Despite being one of the simplest ways to maximise your donation, an estimated £750m worth of Gift Aid goes unclaimed every year. It works by allowing charities to reclaim the basic rate of tax on any money they receive from taxpayers. So a donation of £10 using Gift Aid is actually worth £12.50 to your chosen charity. Additionally, the Government has stepped in to allow further relief of 3.2p per pound until 2011, so simply by selecting the Gift Aid box will mean that charities will receive an extra 28.2p per pound donated. Higher-rate taxpayers can claim higher-rate relief on their payments on their self-assessment tax returns. Gift Aid can be used on your physical donations too. At British Heart Foundation stores, for example, donors are notified when their gift has been sold and given the option to select Gift Aid and allow the charity permission to reclaim the tax.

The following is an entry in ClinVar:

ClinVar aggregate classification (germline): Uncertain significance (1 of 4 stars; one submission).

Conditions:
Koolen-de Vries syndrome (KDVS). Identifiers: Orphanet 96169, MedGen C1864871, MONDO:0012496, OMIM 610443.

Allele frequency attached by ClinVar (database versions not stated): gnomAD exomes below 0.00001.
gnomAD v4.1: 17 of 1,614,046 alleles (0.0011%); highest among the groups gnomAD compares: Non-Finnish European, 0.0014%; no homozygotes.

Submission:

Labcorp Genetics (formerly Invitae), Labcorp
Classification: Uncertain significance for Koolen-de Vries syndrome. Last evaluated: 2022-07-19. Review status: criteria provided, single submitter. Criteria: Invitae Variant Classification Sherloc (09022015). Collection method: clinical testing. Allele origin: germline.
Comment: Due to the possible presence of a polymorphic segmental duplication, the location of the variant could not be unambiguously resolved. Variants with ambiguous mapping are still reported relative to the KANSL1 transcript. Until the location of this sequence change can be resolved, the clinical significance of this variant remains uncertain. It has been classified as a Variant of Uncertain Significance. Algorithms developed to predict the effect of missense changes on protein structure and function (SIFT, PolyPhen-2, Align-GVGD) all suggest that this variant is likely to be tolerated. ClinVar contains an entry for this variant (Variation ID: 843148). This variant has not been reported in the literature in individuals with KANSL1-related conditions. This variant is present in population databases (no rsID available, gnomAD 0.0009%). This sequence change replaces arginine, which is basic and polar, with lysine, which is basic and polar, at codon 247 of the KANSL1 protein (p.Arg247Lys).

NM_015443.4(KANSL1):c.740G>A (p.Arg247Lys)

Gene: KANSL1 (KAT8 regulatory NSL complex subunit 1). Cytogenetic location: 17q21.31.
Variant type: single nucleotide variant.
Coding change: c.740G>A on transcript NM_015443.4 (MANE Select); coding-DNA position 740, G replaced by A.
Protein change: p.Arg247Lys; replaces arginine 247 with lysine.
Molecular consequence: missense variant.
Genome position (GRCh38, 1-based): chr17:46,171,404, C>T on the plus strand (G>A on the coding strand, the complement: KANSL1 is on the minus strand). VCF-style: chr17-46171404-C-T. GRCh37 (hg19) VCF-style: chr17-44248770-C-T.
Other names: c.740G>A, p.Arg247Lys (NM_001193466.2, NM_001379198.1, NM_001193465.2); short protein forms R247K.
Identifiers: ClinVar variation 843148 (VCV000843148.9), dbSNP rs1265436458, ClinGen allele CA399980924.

Sign up for give as you earn
Payroll schemes, such as Give As You Earn, are a simple way to donate with little effort involved on your part. These enable you to donate to a UK charity straight from your gross salary, before any tax is deducted. So, for every £10 donated, a basic taxpayer would only have to donate £8 and a higher rate taxpayer, just £6. You can't do this on your own so check that your employer is running a scheme and try to encourage one if there isn't.